In any case, it is an image which is reductive and oversimplified. Thus, the idea is to propose a level of complexity, nuance and subtlety where we are often too restrictive. I do not think the film can completely change this image, but at least it is making a point by saying that there are other representations beyond what is being shown at the present.
Your feature film is very instructive. In it we find interesting literary references precisely on love and desire treated by Arab authors. What was your research process? Where did you find your sources?
I tried to read and find information to nourish the characters who discover this literature and, indeed, there is an educational dimension because the protagonists themselves learn these texts. There is obviously a lot more information than what is presented in the film.
Your attention is focused more on the character of Ahmed, and Farah, who he falls in love with seems more liberated than him when it comes to matters of love. Why this choice?
It seemed to me that a young Frenchman of North African origin can experience difficulties with love, may be shy and reserved; and that a young Tunisian who arrives from Tunisia, though not necessarily liberated, may not, at any rate, have problems at this level. However, Ahmed only represents himself. I wanted to talk about a shy young man. These people exist but are rarely represented. We are always stuck in clichés. We only see representations of men of North African origin with a very virile, visible masculinity on display.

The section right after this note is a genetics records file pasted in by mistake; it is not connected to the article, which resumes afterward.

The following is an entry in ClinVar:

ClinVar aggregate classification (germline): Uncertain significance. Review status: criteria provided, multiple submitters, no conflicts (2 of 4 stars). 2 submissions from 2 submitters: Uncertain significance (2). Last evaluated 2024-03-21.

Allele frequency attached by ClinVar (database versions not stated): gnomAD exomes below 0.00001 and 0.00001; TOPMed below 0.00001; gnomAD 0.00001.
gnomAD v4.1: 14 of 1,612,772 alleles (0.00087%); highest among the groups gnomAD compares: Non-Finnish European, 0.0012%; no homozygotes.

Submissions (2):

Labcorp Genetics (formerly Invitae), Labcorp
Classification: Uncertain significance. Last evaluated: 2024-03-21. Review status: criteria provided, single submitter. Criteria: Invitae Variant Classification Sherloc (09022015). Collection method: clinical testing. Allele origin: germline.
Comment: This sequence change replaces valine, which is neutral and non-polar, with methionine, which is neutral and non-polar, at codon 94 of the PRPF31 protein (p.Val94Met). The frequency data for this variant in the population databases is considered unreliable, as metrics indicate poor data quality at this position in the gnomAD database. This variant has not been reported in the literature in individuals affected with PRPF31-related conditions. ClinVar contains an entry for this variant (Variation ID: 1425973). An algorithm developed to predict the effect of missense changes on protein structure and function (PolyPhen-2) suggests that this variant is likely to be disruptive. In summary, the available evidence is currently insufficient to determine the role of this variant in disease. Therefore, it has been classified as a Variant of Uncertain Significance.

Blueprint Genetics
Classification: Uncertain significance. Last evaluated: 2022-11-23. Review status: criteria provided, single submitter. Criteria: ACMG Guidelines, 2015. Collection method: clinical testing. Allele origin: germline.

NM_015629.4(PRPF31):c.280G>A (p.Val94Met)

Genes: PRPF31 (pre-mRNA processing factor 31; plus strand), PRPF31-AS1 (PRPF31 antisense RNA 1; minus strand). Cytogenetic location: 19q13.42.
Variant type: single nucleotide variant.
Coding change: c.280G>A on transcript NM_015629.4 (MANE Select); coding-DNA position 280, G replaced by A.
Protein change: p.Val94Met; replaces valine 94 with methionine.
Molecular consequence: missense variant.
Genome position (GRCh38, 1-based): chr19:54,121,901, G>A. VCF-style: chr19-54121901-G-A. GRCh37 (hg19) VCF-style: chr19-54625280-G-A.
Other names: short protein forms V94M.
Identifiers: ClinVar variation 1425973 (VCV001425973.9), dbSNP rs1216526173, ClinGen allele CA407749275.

You explain why he is shy and to what extent social pressure can play a role. Ahmed lives in the outskirts of Paris where his peers have very set ideas about matters of love or relationships between men and women. They have constructed codes of which they themselves do not know the origins. Ahmed talks with a big brother of the neighborhood who he respects and who explains to him, among other things, that their Arab-ness has been stolen from them, the content of which remains unclear, even for him, who makes this claim. Is there an explanation for this type of situation that you relate in your film?
They are in search of an identity and of a reclamation. They themselves don't know. This is what the film is about. I do not know what this means either, but I am trying to put a level of complexity into all of this. The film has an interest in this Arab identity but it is also a film about a romance. And Ahmed is not shy because of the neighborhood, where there can be a form of sexual misery, or at any rate, where there are difficulties living a love relationship. Ahmed is shy because he is someone who has an inner world, who likes to read and who probably has a very pure vision of love. That is his temperament.